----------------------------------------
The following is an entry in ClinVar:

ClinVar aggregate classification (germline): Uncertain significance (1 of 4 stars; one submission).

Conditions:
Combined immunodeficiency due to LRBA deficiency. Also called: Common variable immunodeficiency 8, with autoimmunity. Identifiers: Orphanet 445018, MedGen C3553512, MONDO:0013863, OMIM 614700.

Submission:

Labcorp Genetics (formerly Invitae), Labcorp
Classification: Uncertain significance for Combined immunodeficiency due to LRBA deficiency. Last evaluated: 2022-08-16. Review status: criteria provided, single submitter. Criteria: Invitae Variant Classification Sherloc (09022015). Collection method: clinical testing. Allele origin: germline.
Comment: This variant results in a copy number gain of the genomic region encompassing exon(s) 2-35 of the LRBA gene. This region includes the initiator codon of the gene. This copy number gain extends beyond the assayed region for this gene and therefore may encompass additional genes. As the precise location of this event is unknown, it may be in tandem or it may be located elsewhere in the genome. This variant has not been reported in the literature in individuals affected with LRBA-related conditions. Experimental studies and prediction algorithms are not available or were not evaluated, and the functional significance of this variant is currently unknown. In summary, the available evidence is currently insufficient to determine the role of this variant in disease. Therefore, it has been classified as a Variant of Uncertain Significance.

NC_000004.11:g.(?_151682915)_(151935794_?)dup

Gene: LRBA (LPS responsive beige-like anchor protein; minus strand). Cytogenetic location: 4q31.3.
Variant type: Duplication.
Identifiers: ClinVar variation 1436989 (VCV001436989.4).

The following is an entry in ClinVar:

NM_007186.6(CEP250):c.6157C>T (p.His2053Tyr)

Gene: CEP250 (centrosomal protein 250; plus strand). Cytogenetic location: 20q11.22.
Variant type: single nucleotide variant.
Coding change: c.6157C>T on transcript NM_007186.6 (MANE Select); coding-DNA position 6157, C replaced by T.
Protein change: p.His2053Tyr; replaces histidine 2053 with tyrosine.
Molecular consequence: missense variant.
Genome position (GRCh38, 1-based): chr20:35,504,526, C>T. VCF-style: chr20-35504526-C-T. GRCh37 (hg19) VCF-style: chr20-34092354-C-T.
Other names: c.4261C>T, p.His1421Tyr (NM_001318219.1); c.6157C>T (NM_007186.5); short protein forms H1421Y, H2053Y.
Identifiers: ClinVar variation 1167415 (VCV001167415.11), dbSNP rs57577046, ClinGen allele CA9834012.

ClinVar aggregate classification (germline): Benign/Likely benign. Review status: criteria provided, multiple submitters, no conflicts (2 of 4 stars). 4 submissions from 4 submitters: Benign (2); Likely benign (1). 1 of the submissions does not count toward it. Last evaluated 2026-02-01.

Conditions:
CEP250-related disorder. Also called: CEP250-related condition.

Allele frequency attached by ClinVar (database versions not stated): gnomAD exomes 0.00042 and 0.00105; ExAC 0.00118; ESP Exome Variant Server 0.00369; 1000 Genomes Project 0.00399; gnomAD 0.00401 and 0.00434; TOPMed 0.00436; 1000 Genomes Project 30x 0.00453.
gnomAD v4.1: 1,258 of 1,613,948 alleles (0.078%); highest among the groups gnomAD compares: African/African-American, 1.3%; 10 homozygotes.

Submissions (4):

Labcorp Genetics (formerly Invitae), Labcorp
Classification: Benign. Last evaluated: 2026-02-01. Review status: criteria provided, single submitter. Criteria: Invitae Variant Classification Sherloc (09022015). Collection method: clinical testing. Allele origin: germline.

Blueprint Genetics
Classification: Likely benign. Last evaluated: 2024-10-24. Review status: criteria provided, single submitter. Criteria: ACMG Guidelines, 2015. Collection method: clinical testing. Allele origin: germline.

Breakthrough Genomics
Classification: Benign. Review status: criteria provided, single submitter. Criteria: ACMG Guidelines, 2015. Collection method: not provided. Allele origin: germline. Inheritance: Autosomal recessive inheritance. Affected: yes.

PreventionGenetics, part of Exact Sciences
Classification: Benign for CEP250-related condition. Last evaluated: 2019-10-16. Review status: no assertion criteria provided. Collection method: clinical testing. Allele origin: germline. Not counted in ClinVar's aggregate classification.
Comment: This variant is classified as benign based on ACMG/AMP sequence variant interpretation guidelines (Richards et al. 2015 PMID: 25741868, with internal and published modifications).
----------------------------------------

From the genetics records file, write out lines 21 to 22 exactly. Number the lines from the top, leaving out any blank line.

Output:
Other names: c.4261C>T, p.His1421Tyr (NM_001318219.1); c.6157C>T (NM_007186.5); short protein forms H1421Y, H2053Y.
Identifiers: ClinVar variation 1167415 (VCV001167415.11), dbSNP rs57577046, ClinGen allele CA9834012.